Daxi: Tofu Town, History Hotspot
Things to Do in One of Taoyuan’s Premier Tourist Areas
Text and Photos: Vision
Daxi literally means “Big River,” and there is indeed a waterway flowing through this district in Taoyuan City, the Dahan River. Whether it qualifies as “big” depends on the time of year; generally the water flow leaves most of the rocks and boulders strewn across the riverbed exposed, but this can change – and dramatically so – during typhoon season.
Daxi District can be easily explored by bus from Zhongli Railway Station (Taiwan Tourist Shuttle Cihu Route; en.taiwantrip.com.tw). The wide variety of attractions, historic, scenic, and culinary, makes the area an excellent choice for a day trip from Taipei.
Before you reach central Daxi on a Taiwan Tourist Shuttle bus you’ll pass over a long bridge, to the right of which is a massive concrete structure. This is the Shimen Dam, at the head of the Shimen Reservoir, created to store the waters of the Dahan River. Get off at the parking lot beyond the bridge and walk up to the dam (about 15 min.) for great views of the reservoir (there is a small platform with a Chinese-style hilltop pavilion reached after crossing the dam, from where you can take in the reservoir and the lower-lying areas of Daxi District in the distance.
The construction of the reservoir took eight years, and was completed in 1964. More than 7,000 people worked on the project, which cost about US$100 million. The reservoir, 16.5 km in length, is used for irrigation, power generation, flood prevention, and drinking-water supply purposes, and is a popular tourist site as well. During seasons with heavy rainfall the gates of the dam are opened to release excess water, the powerful discharge creating a spectacular picture.
Daxi Old Street
From the reservoir it’s just a short bus ride to the next stop, Daxi Old Street. Head to the street and find out why it is such a tourist magnet. In days past Daxi was a thriving center of trade thanks to the Dahan River. This waterway connects to the Tamsui River at Taipei further north, which in turn connects to the sea, facilitating trade with the Taipei area and further on to mainland China (river transport was eventually abandoned due to silting).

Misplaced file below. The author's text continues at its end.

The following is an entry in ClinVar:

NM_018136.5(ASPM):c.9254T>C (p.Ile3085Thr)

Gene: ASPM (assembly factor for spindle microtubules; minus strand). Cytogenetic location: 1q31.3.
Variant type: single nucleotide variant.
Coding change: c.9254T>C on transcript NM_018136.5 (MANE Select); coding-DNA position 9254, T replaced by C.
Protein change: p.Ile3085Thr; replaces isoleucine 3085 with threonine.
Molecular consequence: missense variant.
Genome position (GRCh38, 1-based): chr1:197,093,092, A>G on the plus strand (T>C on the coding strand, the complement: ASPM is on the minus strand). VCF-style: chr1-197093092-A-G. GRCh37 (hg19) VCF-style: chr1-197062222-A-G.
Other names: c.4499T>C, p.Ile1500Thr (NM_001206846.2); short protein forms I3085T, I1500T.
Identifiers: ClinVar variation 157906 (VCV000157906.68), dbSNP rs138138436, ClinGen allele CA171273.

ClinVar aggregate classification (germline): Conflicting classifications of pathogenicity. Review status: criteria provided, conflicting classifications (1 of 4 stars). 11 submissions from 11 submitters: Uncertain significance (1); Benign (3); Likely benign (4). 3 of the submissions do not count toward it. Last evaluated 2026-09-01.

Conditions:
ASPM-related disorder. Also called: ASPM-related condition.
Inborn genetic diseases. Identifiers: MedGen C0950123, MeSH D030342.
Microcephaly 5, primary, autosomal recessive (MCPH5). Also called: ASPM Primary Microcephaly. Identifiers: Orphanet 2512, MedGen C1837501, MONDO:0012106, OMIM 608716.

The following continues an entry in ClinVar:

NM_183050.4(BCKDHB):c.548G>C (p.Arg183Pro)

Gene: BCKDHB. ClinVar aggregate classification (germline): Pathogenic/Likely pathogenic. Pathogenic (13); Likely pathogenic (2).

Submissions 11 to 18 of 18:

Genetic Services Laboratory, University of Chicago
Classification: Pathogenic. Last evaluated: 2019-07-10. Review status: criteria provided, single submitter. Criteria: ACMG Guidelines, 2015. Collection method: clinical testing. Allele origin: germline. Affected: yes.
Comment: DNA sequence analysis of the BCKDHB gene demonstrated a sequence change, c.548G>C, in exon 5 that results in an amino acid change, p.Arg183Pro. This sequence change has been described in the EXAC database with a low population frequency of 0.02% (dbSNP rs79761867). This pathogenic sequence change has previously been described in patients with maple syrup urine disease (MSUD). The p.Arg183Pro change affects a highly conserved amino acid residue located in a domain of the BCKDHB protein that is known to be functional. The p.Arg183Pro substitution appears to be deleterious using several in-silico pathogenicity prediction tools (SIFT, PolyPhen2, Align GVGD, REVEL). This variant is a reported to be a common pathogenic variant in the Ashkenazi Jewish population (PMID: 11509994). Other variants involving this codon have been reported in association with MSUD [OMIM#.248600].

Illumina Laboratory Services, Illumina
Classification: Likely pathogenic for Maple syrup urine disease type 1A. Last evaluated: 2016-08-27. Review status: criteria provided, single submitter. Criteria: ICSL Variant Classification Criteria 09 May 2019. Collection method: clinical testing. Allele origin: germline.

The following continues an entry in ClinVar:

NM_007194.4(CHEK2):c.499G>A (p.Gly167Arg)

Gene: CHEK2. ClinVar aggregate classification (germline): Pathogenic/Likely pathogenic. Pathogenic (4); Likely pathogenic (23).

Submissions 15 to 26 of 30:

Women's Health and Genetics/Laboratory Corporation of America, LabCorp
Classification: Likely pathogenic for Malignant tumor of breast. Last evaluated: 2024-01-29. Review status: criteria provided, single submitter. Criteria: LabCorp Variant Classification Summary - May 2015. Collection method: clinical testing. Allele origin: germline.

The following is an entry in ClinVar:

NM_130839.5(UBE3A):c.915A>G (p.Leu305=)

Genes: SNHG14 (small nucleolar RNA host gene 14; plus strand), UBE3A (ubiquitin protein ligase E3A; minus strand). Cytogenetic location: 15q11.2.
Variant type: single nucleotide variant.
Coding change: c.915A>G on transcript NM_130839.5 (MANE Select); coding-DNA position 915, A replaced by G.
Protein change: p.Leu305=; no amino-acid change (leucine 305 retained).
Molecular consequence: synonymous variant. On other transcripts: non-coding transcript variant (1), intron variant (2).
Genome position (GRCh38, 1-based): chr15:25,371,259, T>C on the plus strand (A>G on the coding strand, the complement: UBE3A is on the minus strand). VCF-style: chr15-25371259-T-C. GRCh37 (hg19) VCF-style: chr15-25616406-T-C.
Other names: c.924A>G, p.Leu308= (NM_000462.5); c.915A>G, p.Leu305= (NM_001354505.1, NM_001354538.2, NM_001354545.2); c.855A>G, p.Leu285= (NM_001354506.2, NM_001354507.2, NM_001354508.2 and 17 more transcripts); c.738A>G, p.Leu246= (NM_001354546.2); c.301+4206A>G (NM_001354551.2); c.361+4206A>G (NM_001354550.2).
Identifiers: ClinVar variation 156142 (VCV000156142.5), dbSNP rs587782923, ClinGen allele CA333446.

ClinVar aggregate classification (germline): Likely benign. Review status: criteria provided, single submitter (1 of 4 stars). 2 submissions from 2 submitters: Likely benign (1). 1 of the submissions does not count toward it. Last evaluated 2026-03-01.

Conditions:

During the Japanese colonial era (1895~1945), a passion developed among rich Daxi merchants for building shophouses sporting splendid façades along the main streets, especially today’s Heping and Zhongshan roads. Many of these are still in existence, some beautifully restored. They feature a mix of Western-inspired Baroque-style and traditional southern Fujianese architectural elements. While strolling through the Old Street area, take the time to look for and marvel at the intricate façade carvings, including birds and bats, along with the occasional shop name in English.
After exploring the Daxi Old Street area, you might want to sit down for a snack or a proper lunch. Rest assured, there is no shortage of eateries in this town. The specialty here is dried tofu, or dried beancurd. Daxi tofu is darker than the tofu you find in other parts of Taiwan (in Chinese it’s called “black dried beancurd”), and it’s also firmer than your regular dried beancurd. The dried-tofu industry was started in Daxi in the 1920s when a man named Huang Wu gave tofu production a try. He refined his product over many years of experimentation, developing a unique way of preserving the tofu and making it more fragrant (“five-flavors beancurd”). Today the Huang clan continues to produce its distinctive product, under the brand name Hwang Dah Mu. Visit the shop of the same name at No. 39, Heping Road in Daxi.
Next, hop on the next Taiwan Tourist Shuttle bus and get off at the last stop, Cihu. This is the site of a park with more than 200 statues of Chiang Kai-shek (and 27 of Dr. Sun Yat-sen), gathered from around Taiwan, among them busts as well as full-sized statues of the Generalissimo sitting, standing, riding a horse, and so on.
From the park it’s a walk of about 15 minutes to the Chiang Kai-shek mausoleum. Cihu – this place name refers to the enchanting local lake surrounded by lush mountains – was once the site of one of the president’s numerous residences, today used as the mausoleum. Inside, you can have a look at the black sarcophagus – a bow in respect is customary – and outside you’ll have the chance to witness the changing of the guard, staged at regular intervals during the day.
Daxi Tea Factory
The Taiwan Tourist Shuttle’s Cihu Route ends at Cihu, but if you come on a weekend you can take a bus on the Xiaowulai Route further east along the Northern Cross-Island Highway. Before reaching Fuxing Township, home to the Little Wulai Scenic Area, the last stop of the shuttle service, get off at the Daxi Tea Factory bus stop. The Daxi Tea Factory (www.daxitea.com), established in 1926, was almost completely destroyed by fire in 1956. It was rebuilt after a decree was issued by Chiang Kai-shek, who had noticed the destruction when passing the site on his way to his residence at Jiaobanshan further to the east. Today, tea-lovers can visit this beautifully restored center of tea culture to learn about tea cultivation and the process of tea-making, visit the tea factory’s museum, sample-taste and buy all sorts of tea, and eat simple meals at the on-site restaurant.
[This article was originally published in Travel in Taiwan, a publication by the Taiwan Tourism Bureau. All rights reserved.]